I had the good fortune of attending APAP|NYC 2012 two weeks ago, from Friday, January 6th to Sunday the 8th. I traveled with colleagues from the Bolz Center to present a session on power and influence in the performing arts. Our little posse of grad students was also charged with spotting the key trends and themes emerging at the conference in order to help John Hearn craft a fully integrated and relevant plenary session on Sunday morning.
The buzzword of the conference was, far and away, “community.” There were many acknowledgements that this is an incredibly mushy word and vague concept, but there was also consensus that it must be at the core of the mission and operations of performing arts presenters. As I’ll get to in a minute, though, perhaps a prerequisite for “community” is a sense of place. And this is where things get interesting, where the physical space of a performing arts center meets the curatorial decisions its administrators make.With that in mind, here are some highlights from the sessions I attended:
Trends in Curatorial Practice in the Performing Arts – Pamela Tatge (Weslyean University), Sam Miller (Lower Manhattan Cultural Council), Judy Hussie-Taylor (Danspace Project), Kristy Edmunds (UCLA Live), Philip Bither (Walker Art Center)
This was a fascinating panel of creative thinkers and leaders who all also happen to be instructors at Weslyean’s Institute for Curatorial Practice in Performance. Less about trends, the panel was more a discussion of what curation actually means. So here we go, “curation in the performing arts is ___________”:
- Bither: “more than just a season”, “a point of view”, “about balance”
- Hussie-Taylor: “a platform for something to happen”, “artist-centric”
- Edmunds: “protecting the soul of a given something”, ensuring “the completeness of experience”
Edmunds also emphasized the need for administrators to be “awake”, both to the art itself and to the world outside. Having never worked for a presenting organization, I took much of this to mean that curation is higher-level presenting, something that requires resources and institutional support but also a certain willingness to be creative, bold, and thorough in planning. It was a great lens to bring to the rest of the conference.
Setting the Stage for Owning the Road Ahead - Carol Coletta (ArtPlace)
Carol Colleta got right down to it and expressed very clearly her belief that arts organizations need to be adding “vibrancy” to communities. Vibrant communities attract and retain talent, which is good for business growth and increases the median salary in a region. And this is what local governments want.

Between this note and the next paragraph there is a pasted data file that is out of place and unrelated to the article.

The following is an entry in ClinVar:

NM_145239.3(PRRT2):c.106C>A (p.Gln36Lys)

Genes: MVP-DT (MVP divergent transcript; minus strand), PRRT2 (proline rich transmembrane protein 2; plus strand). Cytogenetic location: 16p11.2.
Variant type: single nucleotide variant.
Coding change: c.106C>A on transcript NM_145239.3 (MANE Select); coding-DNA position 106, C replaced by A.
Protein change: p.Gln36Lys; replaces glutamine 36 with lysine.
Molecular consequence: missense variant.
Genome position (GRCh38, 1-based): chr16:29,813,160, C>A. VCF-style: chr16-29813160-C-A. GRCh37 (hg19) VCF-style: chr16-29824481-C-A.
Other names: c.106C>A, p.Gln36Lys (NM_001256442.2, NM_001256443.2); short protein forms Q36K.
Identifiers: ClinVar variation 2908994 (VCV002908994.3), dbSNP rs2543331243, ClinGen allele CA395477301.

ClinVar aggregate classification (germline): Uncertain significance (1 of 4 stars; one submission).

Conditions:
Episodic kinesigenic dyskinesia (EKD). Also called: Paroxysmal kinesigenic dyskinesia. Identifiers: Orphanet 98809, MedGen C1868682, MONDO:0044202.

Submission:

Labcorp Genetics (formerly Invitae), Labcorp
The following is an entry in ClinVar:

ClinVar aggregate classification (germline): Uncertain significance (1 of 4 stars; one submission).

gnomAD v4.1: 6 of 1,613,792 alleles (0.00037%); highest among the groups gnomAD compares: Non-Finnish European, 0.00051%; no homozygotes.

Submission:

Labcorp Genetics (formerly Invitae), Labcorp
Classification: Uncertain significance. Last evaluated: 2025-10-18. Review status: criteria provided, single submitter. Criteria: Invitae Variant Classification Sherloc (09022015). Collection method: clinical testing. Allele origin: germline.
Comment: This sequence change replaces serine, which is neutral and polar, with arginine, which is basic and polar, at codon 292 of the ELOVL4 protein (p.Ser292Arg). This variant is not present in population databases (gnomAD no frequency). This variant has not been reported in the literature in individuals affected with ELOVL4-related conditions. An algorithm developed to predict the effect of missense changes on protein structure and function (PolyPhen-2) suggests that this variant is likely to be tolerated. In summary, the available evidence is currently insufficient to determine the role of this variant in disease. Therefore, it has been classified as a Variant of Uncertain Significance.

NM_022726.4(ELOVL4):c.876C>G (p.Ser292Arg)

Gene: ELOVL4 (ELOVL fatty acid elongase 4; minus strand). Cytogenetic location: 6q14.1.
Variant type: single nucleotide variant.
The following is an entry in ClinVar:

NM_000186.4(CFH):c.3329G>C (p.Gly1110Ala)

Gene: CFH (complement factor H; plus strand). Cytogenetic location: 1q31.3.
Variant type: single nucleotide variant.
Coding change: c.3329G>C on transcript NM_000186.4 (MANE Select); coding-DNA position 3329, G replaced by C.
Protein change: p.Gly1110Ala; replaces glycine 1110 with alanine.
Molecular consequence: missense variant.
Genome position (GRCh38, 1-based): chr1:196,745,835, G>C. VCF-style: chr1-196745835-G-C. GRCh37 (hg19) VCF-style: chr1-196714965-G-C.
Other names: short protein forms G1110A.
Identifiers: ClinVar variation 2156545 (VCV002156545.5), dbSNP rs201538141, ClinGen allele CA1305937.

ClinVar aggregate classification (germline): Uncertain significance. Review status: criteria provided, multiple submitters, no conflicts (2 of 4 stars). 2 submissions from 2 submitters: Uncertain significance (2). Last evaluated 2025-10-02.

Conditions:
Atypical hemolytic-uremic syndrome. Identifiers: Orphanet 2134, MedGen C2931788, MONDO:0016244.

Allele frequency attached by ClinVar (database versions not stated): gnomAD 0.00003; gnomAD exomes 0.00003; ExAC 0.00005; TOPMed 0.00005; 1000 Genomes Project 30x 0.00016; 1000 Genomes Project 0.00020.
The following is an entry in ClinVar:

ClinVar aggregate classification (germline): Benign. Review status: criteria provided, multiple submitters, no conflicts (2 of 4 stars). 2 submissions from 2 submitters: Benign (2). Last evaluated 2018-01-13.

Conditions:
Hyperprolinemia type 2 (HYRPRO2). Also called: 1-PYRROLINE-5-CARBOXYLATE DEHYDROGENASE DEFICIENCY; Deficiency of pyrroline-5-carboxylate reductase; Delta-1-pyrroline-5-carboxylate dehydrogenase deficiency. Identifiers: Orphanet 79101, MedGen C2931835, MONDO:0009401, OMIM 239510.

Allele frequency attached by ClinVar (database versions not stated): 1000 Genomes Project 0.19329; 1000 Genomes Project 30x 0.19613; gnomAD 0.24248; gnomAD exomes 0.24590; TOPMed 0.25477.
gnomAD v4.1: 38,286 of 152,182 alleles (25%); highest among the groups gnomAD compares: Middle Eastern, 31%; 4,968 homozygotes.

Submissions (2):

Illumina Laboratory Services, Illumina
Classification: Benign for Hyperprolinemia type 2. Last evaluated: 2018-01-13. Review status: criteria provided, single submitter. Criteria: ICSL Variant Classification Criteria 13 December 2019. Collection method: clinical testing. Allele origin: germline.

Carol laid out this cause and effect chain to demonstrate how arts organizations can justify what they do to funders and governmental entities, because the old justifications (educational benefits, etc.) are not working. In her words, “people don’t want to hear your story, they want to hear their own story.”
Thinking of an arts organization in terms of the vibrancy it adds to a community is also a valuable metric internally, one that goes beyond butts in seats or students reached. Vibrancy is the sum of everything an organization does, and if your community is not coalescing around your organization in a palpable way, perhaps you need to re-think the fundamentals of your model. As was surely the goal of the conference planners, this first plenary session provided the base for the next morning’s discussions, which again kept coming back to community.
Us: How do we lead? - Steve Wolff (AMS Planning and Research), Liz Lerman (Dance Exchange), Joseph R. Bankoff (Woodruff Arts Center)
The Saturday morning professional development sessions were divided into “We”, “They”, and “Us”. I attended “Us”, which was theoretically the combination of we, the presenters, and they, the audiences and communities. Steve Wolff, who led the session, started off with an ode to the necessity of change. As most would agree, Wolff stated that we have to “do more better”, and move away from just being “viable” to being “vital” (a wording a really like and may steal!). He cited there key reasons for the urgency of change:
- Economic conditions demand innovation
- Community demographics call for inclusivity
- Customer interactions are changing with technology, need for more involvement
While performing arts organizations currently focus on “excellence and efficiency”, they should be focusing on “effectiveness and entanglement”. Similar to Coletta’s concept of vibrancy, entanglement is the notion of becoming essential to one’s community. Mr. Wolff came armed with helpful frameworks and useful definitions for innovation and community, but the session really took off once Liz Lerman jumped in.
Lerman said a few things broadly applicable to leadership and change that I found fascinating, paraphrased here:
- Don’t rank the different voices in your head “live horizontally”
- In the arts, its not just about being a good leader but being a good follower
- Leadership is sharing ownership and being open
- When implementing change, remember that “change always brings loss” of some kind
- Creating structure around the new helps facilitate its adaptation
Joseph Bankoff of the Woodruff Arts Center in Atlanta was also insightful, and expressed his belief in the importance of Wolff’s notion of entanglement. Specifically, he talked about the “so what?” test he does with every program and initiative. If there isn’t a clear answer to the “so what?” question, than there likely isn’t enough community impact. Yup, there’s that word again…
More to come in Part 2 of my APAP 2012 recap.